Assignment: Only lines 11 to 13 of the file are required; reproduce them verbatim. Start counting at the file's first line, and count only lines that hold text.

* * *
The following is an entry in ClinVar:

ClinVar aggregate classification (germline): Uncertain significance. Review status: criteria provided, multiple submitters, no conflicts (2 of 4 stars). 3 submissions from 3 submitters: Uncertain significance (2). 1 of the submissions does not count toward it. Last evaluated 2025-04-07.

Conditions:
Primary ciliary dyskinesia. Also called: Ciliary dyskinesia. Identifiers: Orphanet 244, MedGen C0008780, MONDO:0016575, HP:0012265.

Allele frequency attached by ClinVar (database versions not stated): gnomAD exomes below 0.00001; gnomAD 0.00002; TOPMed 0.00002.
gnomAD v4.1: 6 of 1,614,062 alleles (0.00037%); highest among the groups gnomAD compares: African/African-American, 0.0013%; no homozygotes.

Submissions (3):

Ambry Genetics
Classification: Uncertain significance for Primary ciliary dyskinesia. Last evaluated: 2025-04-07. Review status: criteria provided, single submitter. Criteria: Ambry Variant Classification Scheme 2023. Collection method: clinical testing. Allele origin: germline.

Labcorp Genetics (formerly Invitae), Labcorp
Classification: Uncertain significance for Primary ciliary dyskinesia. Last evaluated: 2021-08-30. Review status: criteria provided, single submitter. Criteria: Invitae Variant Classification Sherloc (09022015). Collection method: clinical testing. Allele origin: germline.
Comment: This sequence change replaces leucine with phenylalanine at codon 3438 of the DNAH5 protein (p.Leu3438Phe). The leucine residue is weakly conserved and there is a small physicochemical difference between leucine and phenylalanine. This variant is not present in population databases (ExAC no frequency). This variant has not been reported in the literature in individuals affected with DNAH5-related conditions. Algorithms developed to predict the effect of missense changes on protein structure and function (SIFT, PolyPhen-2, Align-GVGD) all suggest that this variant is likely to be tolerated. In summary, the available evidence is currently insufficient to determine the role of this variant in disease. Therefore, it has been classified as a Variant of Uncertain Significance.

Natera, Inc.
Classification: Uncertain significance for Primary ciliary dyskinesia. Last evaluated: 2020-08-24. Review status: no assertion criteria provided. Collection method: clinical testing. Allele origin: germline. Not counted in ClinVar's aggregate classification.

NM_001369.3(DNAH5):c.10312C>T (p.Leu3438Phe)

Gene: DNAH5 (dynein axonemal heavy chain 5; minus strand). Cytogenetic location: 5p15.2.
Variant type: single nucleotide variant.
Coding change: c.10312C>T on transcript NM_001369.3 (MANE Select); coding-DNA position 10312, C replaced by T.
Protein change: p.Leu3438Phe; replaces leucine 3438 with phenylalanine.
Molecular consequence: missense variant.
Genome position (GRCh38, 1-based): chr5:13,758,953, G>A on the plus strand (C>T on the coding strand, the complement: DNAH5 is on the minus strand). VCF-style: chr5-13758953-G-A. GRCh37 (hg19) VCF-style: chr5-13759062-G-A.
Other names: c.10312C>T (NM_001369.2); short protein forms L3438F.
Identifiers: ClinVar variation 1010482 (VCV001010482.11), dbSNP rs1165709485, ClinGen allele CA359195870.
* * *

Classification: Uncertain significance for Primary ciliary dyskinesia. Last evaluated: 2021-08-30. Review status: criteria provided, single submitter. Criteria: Invitae Variant Classification Sherloc (09022015). Collection method: clinical testing. Allele origin: germline.
Comment: This sequence change replaces leucine with phenylalanine at codon 3438 of the DNAH5 protein (p.Leu3438Phe). The leucine residue is weakly conserved and there is a small physicochemical difference between leucine and phenylalanine. This variant is not present in population databases (ExAC no frequency). This variant has not been reported in the literature in individuals affected with DNAH5-related conditions. Algorithms developed to predict the effect of missense changes on protein structure and function (SIFT, PolyPhen-2, Align-GVGD) all suggest that this variant is likely to be tolerated. In summary, the available evidence is currently insufficient to determine the role of this variant in disease. Therefore, it has been classified as a Variant of Uncertain Significance.

Natera, Inc.